Purpose: The treatment of electrolyte disorders in adult patients in the intensive care unit (ICU), including guidelines for correcting specific electrolyte disorders, is reviewed.
Summary: Electrolytes are involved in many metabolic and homeostatic functions. Electrolyte disorders are common in adult patients in the ICU and have been associated with increased morbidity and mortality, as has the improper treatment of electrolyte disorders. A limited number of prospective, randomized, controlled studies have been conducted evaluating the optimal treatment of electrolyte disorders. Recommendations for treatment of electrolyte disorders in adult patients in the ICU are provided based on these studies, as well as case reports, expert opinion, and clinical experience. The etiologies of and treatments for hyponatremia hypotonic and hypernatremia (hypovolemic, isovolemic, and hypervolemic), hypokalemia and hyperkalemia, hypophosphatemia and hyperphosphatemia, hypocalcemia and hypercalcemia, and hypomagnesemia and hypermagnesemia are discussed, and equations for determining the proper dosages for adult patients in the ICU are provided. Treatment is often empirical, based on published literature, expert recommendations, and the patient's response to the initial treatment. Actual electrolyte correction requires individual adjustment based on the patient's clinical condition and response to therapy. Clinicians should be knowledgeable about electrolyte homeostasis and the underlying pathophysiology of electrolyte disorders in order to provide the optimal therapy to patients.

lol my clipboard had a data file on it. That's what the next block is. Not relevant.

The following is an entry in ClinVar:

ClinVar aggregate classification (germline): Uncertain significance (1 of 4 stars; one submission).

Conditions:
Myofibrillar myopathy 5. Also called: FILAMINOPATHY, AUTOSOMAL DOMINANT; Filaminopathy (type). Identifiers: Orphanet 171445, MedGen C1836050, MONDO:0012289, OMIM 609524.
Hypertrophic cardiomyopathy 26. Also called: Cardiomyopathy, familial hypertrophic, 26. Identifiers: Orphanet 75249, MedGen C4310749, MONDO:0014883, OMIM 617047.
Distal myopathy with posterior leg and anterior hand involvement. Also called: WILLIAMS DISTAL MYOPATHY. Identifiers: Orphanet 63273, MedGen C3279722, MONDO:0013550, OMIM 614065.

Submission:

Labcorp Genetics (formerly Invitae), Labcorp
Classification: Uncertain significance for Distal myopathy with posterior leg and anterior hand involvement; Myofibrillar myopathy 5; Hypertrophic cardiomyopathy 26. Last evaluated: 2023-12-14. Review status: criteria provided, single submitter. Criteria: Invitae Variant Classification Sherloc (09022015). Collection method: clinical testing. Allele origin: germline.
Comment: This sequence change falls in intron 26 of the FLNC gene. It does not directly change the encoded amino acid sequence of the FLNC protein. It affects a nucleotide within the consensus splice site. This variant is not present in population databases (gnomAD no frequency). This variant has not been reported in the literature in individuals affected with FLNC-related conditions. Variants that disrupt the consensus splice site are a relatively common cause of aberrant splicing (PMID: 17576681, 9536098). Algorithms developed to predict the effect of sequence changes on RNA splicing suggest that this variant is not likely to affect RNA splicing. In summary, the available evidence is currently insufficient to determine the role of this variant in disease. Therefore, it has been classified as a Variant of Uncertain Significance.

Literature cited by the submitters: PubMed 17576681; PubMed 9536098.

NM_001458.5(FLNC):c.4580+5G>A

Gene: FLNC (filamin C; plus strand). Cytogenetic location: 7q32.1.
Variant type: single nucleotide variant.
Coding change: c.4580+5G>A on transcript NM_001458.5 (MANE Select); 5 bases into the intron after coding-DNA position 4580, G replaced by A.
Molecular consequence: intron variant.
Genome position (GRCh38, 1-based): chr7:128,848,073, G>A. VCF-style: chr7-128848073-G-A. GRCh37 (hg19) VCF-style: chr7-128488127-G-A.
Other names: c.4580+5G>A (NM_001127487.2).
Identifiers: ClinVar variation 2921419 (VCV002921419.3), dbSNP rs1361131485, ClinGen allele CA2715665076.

Conclusion: Treatment of electrolyte disorders is often empirical, based on published literature, expert opinion and recommendations, and patient's response to the initial treatment. Clinicians should be knowledgeable about electrolyte homeostasis and the underlying pathophysiology of electrolyte disorders to provide optimal therapy for patients.